Mr Lai spoke on AIT’s Kaakaki programme on Wednesday, explaining that proscribing bandits in the country is not what really matters but how they are treated.
Comparing bandits with armed robbers, the minister said bandits and others who challenge the security of a nation cannot be legally proscribed since they do not have an identity.
He said, “You proscribe known groups with names. You can’t just proscribe an unknown group legally. Secondly, it’s not whether they are proscribed or not, it is the way they are treated. Does the government actually treat them with kid gloves? The answer is no.”
Speaking on the proscription of the Indigenous People of Biafra by the Nigerian government, Mohammed also pointed out that there is a difference between the bandits and the group, noting that “When a group is championing a course for the disintegration of Nigeria… A group like IPOB (that) does not even recognise Nigeria as a state, sets up its own army and thinks it is a sovereign state, is different from bandits and criminals. Please, don’t compare apples and oranges.”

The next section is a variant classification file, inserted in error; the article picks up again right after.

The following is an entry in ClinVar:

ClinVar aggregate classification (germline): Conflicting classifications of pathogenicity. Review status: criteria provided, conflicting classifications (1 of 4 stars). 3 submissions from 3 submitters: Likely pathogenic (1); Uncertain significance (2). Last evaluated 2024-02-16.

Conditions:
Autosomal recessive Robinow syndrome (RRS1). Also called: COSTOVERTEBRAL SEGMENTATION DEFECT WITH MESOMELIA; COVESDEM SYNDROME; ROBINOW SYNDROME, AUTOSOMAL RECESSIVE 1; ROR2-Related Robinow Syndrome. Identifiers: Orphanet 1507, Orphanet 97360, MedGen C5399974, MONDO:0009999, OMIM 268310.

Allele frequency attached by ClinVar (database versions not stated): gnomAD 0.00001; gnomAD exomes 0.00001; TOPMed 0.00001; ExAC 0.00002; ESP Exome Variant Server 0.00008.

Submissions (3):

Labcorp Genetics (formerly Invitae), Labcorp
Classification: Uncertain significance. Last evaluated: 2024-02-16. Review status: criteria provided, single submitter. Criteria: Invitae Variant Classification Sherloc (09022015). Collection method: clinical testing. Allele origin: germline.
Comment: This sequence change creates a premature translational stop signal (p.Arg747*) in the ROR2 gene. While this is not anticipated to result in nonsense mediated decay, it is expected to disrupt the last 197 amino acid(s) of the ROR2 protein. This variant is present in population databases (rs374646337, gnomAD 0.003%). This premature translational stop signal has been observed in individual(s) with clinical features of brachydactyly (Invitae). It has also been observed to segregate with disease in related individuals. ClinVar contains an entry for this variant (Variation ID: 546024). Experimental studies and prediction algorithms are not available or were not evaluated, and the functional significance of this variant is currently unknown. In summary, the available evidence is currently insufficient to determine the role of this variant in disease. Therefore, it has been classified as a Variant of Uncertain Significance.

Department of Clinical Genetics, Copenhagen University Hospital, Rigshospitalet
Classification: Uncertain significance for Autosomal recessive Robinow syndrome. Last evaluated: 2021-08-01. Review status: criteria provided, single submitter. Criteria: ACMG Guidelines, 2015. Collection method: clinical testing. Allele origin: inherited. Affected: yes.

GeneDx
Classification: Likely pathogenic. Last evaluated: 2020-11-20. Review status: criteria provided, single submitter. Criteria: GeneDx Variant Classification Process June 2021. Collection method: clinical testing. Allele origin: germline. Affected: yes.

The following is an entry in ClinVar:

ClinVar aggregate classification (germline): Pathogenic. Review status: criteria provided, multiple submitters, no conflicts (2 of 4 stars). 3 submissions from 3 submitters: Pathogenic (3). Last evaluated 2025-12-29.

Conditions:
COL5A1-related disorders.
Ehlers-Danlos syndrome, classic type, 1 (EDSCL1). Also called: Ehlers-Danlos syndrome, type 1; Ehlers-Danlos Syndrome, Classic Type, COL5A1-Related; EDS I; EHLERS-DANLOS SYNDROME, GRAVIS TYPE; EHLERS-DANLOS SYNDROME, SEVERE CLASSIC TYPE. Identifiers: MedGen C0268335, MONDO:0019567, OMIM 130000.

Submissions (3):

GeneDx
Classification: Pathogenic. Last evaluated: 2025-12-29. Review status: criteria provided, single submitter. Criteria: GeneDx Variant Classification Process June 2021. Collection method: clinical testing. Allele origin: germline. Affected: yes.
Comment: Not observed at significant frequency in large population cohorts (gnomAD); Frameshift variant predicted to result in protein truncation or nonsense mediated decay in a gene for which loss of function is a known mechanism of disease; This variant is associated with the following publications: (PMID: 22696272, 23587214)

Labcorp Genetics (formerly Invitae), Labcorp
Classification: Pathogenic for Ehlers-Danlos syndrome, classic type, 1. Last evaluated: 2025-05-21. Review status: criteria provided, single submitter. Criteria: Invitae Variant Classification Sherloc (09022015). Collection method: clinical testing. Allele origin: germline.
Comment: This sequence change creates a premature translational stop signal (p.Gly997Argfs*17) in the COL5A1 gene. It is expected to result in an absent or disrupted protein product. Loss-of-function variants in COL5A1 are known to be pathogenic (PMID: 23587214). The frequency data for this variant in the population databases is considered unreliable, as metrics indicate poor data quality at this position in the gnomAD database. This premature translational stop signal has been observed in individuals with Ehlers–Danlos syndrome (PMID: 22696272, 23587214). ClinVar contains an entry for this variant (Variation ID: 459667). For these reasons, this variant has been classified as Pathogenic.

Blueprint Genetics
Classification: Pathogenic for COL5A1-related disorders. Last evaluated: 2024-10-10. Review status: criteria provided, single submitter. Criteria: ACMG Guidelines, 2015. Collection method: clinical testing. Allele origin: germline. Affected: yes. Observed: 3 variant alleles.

But when asked if the bandits do not also threaten the sovereignty of Nigeria by taking up arms against its citizens, Mohammed described the cases are completely different from each other.
He said, “Security challenges are one thing. Challenging the sovereignty of Nigeria is a completely different thing. Don’t let us dwell on semantics.”
Speaking further, he said, “Don’t armed robbers threaten the security of lives and property? They do. Is there anywhere in the world that armed robbers have been proscribed?”
Many Nigerians had been asking the government if it was justified to have proscribed IPOB, saying they were not known to be killers like groups of bandits terrorising citizens across the country.